History of ParkLands Foundation
ParkLands Foundation is the 4th oldest conservation land trust in Illinois. Over the years, ParkLands has protected and ecologically restored (through fee simple ownership, conservation easement, or intermediary conservation buyer) more than 3,600 acres of prairie, savanna, floodplain forest, and river habitat. We currently own 21 preserves and hold 5 conservation easements, with roughly half of the protected acreage in Woodford, half in McLean, and a smaller portion in Tazewell counties.
This includes two Illinois Nature Preserve Commission (INPC) designated Illinois Nature Preserves that we own (Ridgetop NP, Merwin NP) and one that we manage in conjunction with our owned adjacent buffer strip (Weston Cemetery NP). Two more of our preserves are INPC-designated Illinois Land and Water Reserves (Savanna L&WR, Letcher L&WR), and we are in the process of dedicating two additional owned preserves within this program (Lexington, Sweeney Woods).
In 2008, The Nature Conservancy transferred 763 acres of natural land (e.g., the Chinquapin Bluffs Preserve) to us based on their confidence in our stewardship abilities. Together these lands protect state-threatened species along with other IDNR Species in Greatest Need of Conservation. Over the years we have also owned and established three nature preserves in other parts of the region that have since been transferred to other conservation organizations—most notably the ParkLands Nature Preserve in Tazewell County which is now owned and managed by IDNR.
Much of the Mackinaw River that we protect is listed as being in the Illinois Natural Areas Inventory due to its high quality. In our restoration, we use native seed of local ecotypes (to the extent possible) for high diversity native plantings. We have an active prescribed fire program following rigorous standards. Biologists guide our restoration plans that follow pre-settlement vegetation history to the extent possible. Biologists also help us do biotic surveys so that our management practices are compatible with, and help, sensitive biota.
Education and Recreation
While the protection promotion of resident flora and fauna is our highest priority, ParkLand preserves offer many recreational opportunities for members and the public, that includes hiking, wildlife observation and birding, photography, and canoeing—to name just a few. The Foundation also provides many educational opportunities for the community including family days, informational programs and tours, and collaboration with local university research.
Many visitors to our preserves come to enjoy the sights and sounds of nature, or to observe wildlife in a native surrounding. Even when they are leashed, dogs disrupt native wildlife habitats and patterns. Many wild animals are sensitive to the very presence of dogs in their environment.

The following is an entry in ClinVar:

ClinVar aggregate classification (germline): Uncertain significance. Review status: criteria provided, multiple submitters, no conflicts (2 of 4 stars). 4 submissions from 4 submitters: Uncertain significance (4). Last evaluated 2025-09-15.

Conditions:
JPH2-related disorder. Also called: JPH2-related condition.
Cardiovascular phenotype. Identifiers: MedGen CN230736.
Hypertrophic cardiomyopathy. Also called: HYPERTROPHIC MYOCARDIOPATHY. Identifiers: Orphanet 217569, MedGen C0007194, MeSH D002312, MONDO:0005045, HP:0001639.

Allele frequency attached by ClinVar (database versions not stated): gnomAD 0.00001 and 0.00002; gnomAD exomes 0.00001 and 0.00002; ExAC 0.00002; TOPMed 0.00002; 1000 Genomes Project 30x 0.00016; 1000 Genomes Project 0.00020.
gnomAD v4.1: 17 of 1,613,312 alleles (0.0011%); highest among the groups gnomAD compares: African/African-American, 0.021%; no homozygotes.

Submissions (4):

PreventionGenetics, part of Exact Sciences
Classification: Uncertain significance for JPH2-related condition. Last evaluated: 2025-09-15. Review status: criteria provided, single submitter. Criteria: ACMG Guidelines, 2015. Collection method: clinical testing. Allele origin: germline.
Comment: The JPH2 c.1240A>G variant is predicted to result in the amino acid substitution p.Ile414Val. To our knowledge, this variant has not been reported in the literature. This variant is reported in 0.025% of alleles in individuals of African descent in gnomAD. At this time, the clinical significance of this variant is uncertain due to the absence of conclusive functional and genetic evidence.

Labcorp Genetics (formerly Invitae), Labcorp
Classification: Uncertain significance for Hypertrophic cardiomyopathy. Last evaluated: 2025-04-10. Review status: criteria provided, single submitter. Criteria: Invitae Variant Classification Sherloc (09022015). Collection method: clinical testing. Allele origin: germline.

Many people are afraid of dogs, especially children. Your dog may be the friendliest animal on the face of the earth, but other people don’t know that.
Many of our native plants are dwindling in number as human activity diminishes or destroys their environments. The prairies are a good example; they used to cover millions of acres in the midwest, but now there are only a few areas where they can be seen. Accordingly, many of the plants that grew in them are now rare in the wild. Picking native wildflowers and other plants only hastens their demise.
Prior to 1830, when central Illinois was tall grass prairie and savanna, fire was a natural part the ecosystem. Fires set by lightning and Native Americans kept the prairies from becoming brushlands and forests.
Fire benefits native plant growth by burning off dead accumulated plant material. Fire kills the above ground parts of shrubs and small trees. Prairie plants grow more vigorously when built-up plant materials and shade are removed.
Prescribed burning is carefully planned and controlled to manage natural areas such as prairie, oak savanna, and oak woodlands. It is conducted only under safe conditions. If you wish to assist ParkLands Foundation on a prescribed burn, contact our Land Steward for more information.
If ParkLands did not exist, the preserves where you are hiking today would not exist. They would almost certainly have been developed and dotted with private homes by now.
Our ultimate goal is to ensure that every citizen has access to the simple pleasure of walking in the woods, watching birds and mammals, seeing wildflowers in season, taking photographs and learning about our natural heritage. A key to ParkLands progress is a broad base of support through dues-paying members and a strong active membership is essential for our continued success. If you and your family wish to continue to see it succeed, we encourage you to become members of ParkLands Foundation.
The “hat” shape of the logo characterizes the outline of the Mackinaw River watershed, which drains ~730,000 acres of land in Central Illinois. The colored stripes represent layers of our environment; the base brown color for soil, green for plants, blue for water, and red for wildlife.